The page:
Boko Haram, Herdsmen Rank Among World’s Deadliest Groups

boko-haram-herdsmen-rank-among-worlds-deadliest-groups


A Report By The 21st Century Wilberforce Initiative And The Stefanus Foundation, Based In The United States And Nigeria Respectively, Has Revealed That The Boko Haram Terrorist Group In The Northeast, Ranks Highest On The List Of The Most Deadly Terrorist Groups In The World.

They are followed closely by the “Fulani Militants” who are placed fourth, behind ISIS and Al-Qaeda.

“Global Terrorism index shows that Boko Haram is the world’s most lethal terrorist group, followed by ISIS, while Al-Qaeda ranks third and the Fulani militants mostly in the middle belt rank 4th,” said Mark Lipdo, Executive Director of the Stefanus Foundation.

Lipdo, made this known while addressing newsmen in Abuja, adding that a research conducted by the groups revealed that over 14 million Nigerians have been directly affected by humanitarian crises in the North-east region of the country.

“14.8 million Nigerians from Northeast are directly impacted by the crisis. Officially, there are 2.2 million Internally Displaced Persons, IDPs. Unofficially, there are five to seven million IDPs,” he said.

He noted that the terrorism in the Northeast has had devastating impacts on education in the region as hundreds of teachers were killed, thousands were displaced, about 1500 schools closed down, and almost 1 million children denied the opportunity of accessing education.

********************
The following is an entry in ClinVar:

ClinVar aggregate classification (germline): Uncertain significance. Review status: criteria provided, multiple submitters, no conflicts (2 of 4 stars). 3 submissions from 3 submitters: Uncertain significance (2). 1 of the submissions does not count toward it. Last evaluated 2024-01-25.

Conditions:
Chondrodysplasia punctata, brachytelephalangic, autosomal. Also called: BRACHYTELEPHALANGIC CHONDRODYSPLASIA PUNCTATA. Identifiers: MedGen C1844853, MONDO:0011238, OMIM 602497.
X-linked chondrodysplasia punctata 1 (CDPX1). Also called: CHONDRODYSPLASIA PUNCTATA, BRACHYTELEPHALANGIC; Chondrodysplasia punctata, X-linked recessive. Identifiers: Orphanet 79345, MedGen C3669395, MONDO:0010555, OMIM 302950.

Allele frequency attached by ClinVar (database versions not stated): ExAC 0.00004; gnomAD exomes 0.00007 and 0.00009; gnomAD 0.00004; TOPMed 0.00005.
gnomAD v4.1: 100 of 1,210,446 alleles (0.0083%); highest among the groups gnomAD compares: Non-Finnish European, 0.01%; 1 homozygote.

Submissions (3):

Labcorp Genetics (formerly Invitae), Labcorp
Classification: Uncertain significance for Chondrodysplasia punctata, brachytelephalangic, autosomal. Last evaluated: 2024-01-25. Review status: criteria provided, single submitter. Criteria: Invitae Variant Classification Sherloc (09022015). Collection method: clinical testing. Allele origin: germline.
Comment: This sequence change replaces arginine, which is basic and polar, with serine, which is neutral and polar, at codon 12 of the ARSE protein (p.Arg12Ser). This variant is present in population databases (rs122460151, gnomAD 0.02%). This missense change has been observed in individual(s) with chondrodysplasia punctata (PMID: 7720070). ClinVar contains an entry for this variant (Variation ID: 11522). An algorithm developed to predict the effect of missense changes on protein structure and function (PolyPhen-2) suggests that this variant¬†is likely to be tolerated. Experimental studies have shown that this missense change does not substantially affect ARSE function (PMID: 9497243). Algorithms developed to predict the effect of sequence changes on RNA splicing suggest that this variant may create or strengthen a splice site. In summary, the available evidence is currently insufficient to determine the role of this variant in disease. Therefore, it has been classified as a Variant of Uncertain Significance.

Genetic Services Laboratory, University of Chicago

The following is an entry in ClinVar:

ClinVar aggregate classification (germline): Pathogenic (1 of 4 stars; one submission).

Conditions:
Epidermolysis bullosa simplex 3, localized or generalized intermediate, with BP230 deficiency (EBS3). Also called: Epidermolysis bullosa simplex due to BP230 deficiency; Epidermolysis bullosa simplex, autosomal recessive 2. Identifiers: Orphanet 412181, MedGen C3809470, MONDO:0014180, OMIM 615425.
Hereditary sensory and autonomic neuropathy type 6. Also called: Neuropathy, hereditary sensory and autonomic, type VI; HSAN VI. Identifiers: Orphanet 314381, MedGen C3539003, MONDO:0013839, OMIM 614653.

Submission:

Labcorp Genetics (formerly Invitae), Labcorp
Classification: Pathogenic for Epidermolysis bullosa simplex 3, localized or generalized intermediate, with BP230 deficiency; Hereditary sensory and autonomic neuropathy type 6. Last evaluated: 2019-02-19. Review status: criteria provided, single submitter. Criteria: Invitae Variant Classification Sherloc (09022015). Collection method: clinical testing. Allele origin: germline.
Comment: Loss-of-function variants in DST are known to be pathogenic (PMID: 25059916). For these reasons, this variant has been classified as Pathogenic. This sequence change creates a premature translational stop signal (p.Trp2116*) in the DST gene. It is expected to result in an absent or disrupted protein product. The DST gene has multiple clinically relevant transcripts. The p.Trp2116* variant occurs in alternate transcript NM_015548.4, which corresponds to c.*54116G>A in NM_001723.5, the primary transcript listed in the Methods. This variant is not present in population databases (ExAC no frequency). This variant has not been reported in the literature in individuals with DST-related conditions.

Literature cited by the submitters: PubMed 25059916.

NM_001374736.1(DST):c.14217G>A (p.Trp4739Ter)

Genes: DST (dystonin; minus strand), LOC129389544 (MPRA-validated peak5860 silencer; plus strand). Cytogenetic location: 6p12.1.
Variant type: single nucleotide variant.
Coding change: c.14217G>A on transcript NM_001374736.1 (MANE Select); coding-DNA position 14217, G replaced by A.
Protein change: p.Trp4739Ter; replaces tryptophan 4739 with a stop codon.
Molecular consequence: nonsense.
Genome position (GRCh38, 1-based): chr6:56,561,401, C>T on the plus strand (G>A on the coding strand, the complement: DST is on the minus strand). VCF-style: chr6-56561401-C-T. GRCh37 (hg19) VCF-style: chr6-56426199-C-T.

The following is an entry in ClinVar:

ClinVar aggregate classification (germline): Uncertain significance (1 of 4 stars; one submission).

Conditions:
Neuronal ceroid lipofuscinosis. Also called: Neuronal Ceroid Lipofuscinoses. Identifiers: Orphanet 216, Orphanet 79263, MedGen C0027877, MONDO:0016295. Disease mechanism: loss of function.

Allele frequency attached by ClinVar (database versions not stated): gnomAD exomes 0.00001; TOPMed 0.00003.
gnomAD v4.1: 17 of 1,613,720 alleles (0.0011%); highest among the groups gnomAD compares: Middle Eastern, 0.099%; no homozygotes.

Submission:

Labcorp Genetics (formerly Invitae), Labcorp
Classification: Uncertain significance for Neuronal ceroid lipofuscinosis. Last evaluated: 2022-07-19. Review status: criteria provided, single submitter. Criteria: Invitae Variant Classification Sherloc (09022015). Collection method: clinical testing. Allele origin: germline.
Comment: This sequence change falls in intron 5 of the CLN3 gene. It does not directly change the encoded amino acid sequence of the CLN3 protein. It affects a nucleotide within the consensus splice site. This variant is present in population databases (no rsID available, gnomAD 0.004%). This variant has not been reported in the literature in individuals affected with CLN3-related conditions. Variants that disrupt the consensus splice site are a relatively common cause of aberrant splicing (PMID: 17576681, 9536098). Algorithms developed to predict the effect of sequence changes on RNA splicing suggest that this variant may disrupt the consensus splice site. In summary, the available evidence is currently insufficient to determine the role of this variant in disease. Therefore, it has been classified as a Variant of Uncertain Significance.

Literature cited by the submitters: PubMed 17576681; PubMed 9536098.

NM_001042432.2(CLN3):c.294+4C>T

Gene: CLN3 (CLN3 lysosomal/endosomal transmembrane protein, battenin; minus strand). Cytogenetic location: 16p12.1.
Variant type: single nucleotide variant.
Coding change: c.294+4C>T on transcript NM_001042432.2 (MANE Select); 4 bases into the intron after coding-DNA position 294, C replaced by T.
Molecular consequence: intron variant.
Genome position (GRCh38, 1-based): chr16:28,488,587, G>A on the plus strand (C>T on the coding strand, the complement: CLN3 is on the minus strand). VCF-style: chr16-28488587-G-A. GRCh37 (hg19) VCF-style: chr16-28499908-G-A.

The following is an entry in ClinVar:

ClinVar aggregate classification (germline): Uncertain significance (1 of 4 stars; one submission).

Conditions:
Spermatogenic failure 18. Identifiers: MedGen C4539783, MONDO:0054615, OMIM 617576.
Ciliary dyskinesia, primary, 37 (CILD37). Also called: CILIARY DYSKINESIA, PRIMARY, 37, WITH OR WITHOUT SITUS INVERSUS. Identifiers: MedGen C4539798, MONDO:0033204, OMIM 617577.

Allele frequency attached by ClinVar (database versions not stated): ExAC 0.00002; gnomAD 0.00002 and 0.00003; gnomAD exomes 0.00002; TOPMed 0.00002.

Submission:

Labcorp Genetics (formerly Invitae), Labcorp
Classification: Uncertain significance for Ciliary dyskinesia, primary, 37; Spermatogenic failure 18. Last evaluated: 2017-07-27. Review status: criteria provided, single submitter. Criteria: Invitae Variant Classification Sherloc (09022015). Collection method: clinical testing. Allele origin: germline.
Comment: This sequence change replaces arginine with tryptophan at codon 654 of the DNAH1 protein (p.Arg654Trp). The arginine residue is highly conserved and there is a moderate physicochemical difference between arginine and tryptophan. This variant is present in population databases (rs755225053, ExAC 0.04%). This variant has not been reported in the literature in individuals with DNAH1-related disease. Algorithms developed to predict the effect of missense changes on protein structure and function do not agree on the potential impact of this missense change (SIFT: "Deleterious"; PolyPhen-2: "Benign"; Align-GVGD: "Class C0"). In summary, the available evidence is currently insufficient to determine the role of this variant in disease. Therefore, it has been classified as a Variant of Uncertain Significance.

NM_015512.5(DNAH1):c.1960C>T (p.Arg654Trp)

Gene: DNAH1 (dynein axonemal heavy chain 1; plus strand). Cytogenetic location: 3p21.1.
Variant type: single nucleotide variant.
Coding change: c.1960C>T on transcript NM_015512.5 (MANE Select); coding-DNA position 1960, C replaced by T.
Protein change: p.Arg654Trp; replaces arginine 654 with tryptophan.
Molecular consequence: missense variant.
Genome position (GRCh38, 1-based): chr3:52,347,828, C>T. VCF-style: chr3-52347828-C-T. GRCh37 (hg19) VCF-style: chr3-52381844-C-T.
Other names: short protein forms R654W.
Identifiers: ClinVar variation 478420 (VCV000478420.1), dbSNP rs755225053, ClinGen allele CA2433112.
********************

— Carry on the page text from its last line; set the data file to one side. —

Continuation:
He added that research showed that 13,000 churches were abandoned, closed down or destroyed, 2000 children abducted and 10,000 boys forced to join Boko Haram.

Elijah Brown, Vice President of the 21st Wilberforce Initiative, stated that the number of IDPs in the country were more than 2 million as at December 2015, “the third highest figure in Africa and the seventh in the world.”

Brown called for immediate action to check the menace of herdsmen/farmers clashed in the country as the ugly development was having a terrible effect on the middle belt and the country at large.

“Without intervention, the crisis in the Middle Belt will continue to escalate; this could affect other countries in West African region like the Republic of Benin, Chad, Cameroon, Mali, and Niger,” he said.






     

     

    Leaders of the Christian Association of Nigeria, CAN, who were present during the report presentation called on world leaders to come to Nigeria’s assistance to tackle the humanitarian challenges caused by terrorist activities across the nation.

    Samson Ayokunle, president of CAN, said that “The situation (in the northeast) is looked upon by international bodies as the biggest humanitarian disaster all over the world.

    “A disturbing fact about the problem is that it has not received substantial humanitarian response from the world’s most powerful nations as other disasters of relatively smaller degrees in other parts of the world.

    Ayokunle made a passionate appeal to the international community “to come to the aid of Nigeria in seeing to the end of insurgency.”

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